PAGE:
Sound Patterns in Language
|William Shi-Yuan Wang, Chinese University of Hong Kong, Hong Kong|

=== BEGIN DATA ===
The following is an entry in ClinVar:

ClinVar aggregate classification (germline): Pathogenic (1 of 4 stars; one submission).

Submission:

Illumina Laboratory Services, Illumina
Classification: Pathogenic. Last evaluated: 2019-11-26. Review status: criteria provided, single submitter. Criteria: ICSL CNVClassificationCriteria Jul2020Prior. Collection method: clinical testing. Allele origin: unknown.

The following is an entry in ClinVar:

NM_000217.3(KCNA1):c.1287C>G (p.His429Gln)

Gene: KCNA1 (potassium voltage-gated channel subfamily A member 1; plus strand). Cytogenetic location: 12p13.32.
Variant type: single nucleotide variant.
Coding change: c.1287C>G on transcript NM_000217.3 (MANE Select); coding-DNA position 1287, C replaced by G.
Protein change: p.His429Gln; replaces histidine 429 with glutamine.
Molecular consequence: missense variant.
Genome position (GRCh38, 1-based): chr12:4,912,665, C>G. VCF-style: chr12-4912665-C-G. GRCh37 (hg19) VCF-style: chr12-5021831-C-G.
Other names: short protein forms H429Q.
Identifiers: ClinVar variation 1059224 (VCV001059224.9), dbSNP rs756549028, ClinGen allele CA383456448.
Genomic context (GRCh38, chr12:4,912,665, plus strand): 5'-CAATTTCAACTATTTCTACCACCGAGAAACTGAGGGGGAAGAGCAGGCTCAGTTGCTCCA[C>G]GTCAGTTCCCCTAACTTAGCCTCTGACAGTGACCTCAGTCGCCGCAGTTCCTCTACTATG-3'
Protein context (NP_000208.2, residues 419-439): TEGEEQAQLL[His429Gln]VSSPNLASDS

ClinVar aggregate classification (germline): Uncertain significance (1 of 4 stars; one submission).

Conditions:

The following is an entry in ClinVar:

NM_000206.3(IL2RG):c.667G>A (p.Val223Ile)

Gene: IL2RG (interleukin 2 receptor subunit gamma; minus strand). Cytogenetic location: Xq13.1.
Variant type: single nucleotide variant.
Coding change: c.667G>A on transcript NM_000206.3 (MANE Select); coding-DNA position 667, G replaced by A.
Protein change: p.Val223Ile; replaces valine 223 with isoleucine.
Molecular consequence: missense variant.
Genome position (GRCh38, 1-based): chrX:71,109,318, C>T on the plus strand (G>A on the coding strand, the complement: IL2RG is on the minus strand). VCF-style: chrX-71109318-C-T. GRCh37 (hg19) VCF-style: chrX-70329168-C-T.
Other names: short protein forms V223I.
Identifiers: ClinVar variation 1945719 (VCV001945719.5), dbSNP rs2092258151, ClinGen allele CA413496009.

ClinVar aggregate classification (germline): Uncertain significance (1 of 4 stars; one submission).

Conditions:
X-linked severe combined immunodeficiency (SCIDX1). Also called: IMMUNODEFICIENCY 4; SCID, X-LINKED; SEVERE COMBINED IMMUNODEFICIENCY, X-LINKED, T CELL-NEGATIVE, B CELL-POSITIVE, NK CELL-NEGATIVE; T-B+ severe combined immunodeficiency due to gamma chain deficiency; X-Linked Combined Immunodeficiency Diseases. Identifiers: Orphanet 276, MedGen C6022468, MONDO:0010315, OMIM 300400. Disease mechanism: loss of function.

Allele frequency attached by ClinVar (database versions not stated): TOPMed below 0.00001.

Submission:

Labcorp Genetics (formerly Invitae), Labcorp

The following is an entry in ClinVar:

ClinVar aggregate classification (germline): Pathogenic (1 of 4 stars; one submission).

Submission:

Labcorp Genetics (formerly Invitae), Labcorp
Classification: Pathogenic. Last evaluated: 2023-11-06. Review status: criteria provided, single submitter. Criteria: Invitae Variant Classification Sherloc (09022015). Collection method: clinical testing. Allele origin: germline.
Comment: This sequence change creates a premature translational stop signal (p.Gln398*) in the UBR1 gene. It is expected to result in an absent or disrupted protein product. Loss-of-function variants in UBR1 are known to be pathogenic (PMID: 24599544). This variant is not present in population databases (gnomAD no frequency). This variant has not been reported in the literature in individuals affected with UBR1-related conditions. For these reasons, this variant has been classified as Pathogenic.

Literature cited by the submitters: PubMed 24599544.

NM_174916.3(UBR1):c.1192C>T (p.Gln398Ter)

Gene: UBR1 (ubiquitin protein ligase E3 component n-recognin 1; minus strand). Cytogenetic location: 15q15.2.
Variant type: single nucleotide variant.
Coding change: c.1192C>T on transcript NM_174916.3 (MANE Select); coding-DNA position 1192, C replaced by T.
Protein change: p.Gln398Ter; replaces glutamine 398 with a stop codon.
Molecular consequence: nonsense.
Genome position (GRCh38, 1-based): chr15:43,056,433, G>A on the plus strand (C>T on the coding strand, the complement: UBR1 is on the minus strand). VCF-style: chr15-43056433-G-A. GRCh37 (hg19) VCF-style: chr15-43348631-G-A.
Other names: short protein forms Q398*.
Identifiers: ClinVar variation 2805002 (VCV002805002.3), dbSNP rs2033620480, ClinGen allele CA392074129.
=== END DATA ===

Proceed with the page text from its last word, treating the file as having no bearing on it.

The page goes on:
In contrast to other species, humans are unique in having developed thousands of diverse languages which are not mutually intelligible. However, any infant can learn any language with ease, because all languages are based upon common biological infrastructures of sensori-motor, memorial, and cognitive faculties. While languages may differ significantly in the sounds they use, the overall organization is largely the same. It is divided into a discrete segmental system for building words and a continuous prosodic system for expressing, phrasing, attitudes, and emotions. Within this organization, I will discuss a class of languages called 'tone languages', which makes special use of F0 to build words. Although the best known of these is Chinese, tone languages are found in many parts of the world, and operate on different principles. I will also comment on relations between sound patterns in language and sound patterns in music, the two worlds of sound universal to our species.